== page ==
Tammy Lash's book is only available in paperback, so I've unfortunately not had a chance to read it, because I'm poor. It looks interesting, though.
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“Help! My characters all sound alike!”
Our home phone doesn’t ring much anymore—four out of the five of us have cell phones. Texting is now the chosen method of “keeping in touch” and our handsets are slowly becoming dusty, nostalgic pieces of the past. Conversation is individualized and no longer is the whole family involved in the mystery of the phone’s ring.
“Back in the day” when our phone did ring and someone other than myself actually got up to answer it, there was usually always confusion involved on the other end. The confusion belonged to grandma. Not only did all my kids look like me (sorry daddy), but apparently they also all sounded like me as well. My daughter would laugh at the weekly “you sound just like your mom!” speech. The boys, however, didn’t find any humor in their grandma’s giggled confession. Time, thankfully, remedied the situation for the boys, but before that happened the kids learned to announce who was speaking if grandma forgot to ask.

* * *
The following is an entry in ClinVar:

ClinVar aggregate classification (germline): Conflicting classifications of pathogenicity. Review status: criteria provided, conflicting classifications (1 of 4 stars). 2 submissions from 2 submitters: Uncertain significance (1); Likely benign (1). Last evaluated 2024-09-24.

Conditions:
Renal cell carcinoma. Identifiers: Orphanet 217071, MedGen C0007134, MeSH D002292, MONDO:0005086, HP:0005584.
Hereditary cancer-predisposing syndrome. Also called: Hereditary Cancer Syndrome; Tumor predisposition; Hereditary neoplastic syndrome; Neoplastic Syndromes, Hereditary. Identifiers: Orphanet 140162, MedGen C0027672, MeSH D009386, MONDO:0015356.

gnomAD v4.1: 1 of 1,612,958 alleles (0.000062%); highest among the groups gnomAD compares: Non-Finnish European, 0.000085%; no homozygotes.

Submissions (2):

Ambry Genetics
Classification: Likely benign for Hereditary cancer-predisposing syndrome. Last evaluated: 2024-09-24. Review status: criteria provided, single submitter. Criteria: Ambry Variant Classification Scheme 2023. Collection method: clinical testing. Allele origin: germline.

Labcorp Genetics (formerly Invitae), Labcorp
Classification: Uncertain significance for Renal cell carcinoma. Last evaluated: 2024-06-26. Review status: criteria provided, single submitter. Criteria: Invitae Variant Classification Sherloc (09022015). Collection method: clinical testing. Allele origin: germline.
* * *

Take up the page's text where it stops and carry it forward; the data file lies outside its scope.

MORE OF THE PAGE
My family’s phone struggle isn’t all that different from the problem many of us wrangle with in writing. How do we give our characters their own distinct voice when they can’t be physically seen or heard? How do we keep their voices from sounding the same? We can help our readers differentiate our characters from one another by remembering GRANDMA and her need for information to keep her grandkids apart. Each letter in her name holds the key to help us as writers keep our own characters voices clear and recognizable.
Be giving! Follow the examples of grandma and shower your characters with all your love and creativity. “Spoil” them with plenty of traits. Push beyond the boundaries of eye and hair color and zero in on unique physical traits.